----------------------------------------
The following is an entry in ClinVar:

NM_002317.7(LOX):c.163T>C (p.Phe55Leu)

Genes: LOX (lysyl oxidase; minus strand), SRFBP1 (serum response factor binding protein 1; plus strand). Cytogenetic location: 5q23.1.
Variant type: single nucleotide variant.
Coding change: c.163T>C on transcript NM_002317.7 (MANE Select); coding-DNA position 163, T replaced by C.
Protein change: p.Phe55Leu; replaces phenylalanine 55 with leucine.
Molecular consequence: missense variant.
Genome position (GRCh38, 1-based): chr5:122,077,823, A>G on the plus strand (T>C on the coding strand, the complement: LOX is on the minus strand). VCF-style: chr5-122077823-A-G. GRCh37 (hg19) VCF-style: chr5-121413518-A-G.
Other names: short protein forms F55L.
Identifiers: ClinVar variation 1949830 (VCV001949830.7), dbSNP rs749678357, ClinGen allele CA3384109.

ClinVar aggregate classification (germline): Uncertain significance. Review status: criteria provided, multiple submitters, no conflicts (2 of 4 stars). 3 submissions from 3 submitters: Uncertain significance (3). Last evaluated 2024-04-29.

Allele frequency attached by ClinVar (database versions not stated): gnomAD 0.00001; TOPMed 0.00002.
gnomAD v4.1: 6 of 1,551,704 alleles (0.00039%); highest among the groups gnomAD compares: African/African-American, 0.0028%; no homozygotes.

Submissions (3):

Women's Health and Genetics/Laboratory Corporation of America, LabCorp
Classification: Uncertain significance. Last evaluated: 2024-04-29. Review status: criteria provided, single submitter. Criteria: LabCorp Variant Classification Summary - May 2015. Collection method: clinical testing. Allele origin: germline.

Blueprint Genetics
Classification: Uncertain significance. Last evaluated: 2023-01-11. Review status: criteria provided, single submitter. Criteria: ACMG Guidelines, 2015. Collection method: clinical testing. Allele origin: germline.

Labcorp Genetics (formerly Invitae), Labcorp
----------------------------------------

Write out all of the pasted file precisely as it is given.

The following is an entry in ClinVar:

NM_002317.7(LOX):c.163T>C (p.Phe55Leu)

Genes: LOX (lysyl oxidase; minus strand), SRFBP1 (serum response factor binding protein 1; plus strand). Cytogenetic location: 5q23.1.
Variant type: single nucleotide variant.
Coding change: c.163T>C on transcript NM_002317.7 (MANE Select); coding-DNA position 163, T replaced by C.
Protein change: p.Phe55Leu; replaces phenylalanine 55 with leucine.
Molecular consequence: missense variant.
Genome position (GRCh38, 1-based): chr5:122,077,823, A>G on the plus strand (T>C on the coding strand, the complement: LOX is on the minus strand). VCF-style: chr5-122077823-A-G. GRCh37 (hg19) VCF-style: chr5-121413518-A-G.
Other names: short protein forms F55L.
Identifiers: ClinVar variation 1949830 (VCV001949830.7), dbSNP rs749678357, ClinGen allele CA3384109.

ClinVar aggregate classification (germline): Uncertain significance. Review status: criteria provided, multiple submitters, no conflicts (2 of 4 stars). 3 submissions from 3 submitters: Uncertain significance (3). Last evaluated 2024-04-29.

Allele frequency attached by ClinVar (database versions not stated): gnomAD 0.00001; TOPMed 0.00002.
gnomAD v4.1: 6 of 1,551,704 alleles (0.00039%); highest among the groups gnomAD compares: African/African-American, 0.0028%; no homozygotes.

Submissions (3):

Women's Health and Genetics/Laboratory Corporation of America, LabCorp
Classification: Uncertain significance. Last evaluated: 2024-04-29. Review status: criteria provided, single submitter. Criteria: LabCorp Variant Classification Summary - May 2015. Collection method: clinical testing. Allele origin: germline.

Blueprint Genetics
Classification: Uncertain significance. Last evaluated: 2023-01-11. Review status: criteria provided, single submitter. Criteria: ACMG Guidelines, 2015. Collection method: clinical testing. Allele origin: germline.

Labcorp Genetics (formerly Invitae), Labcorp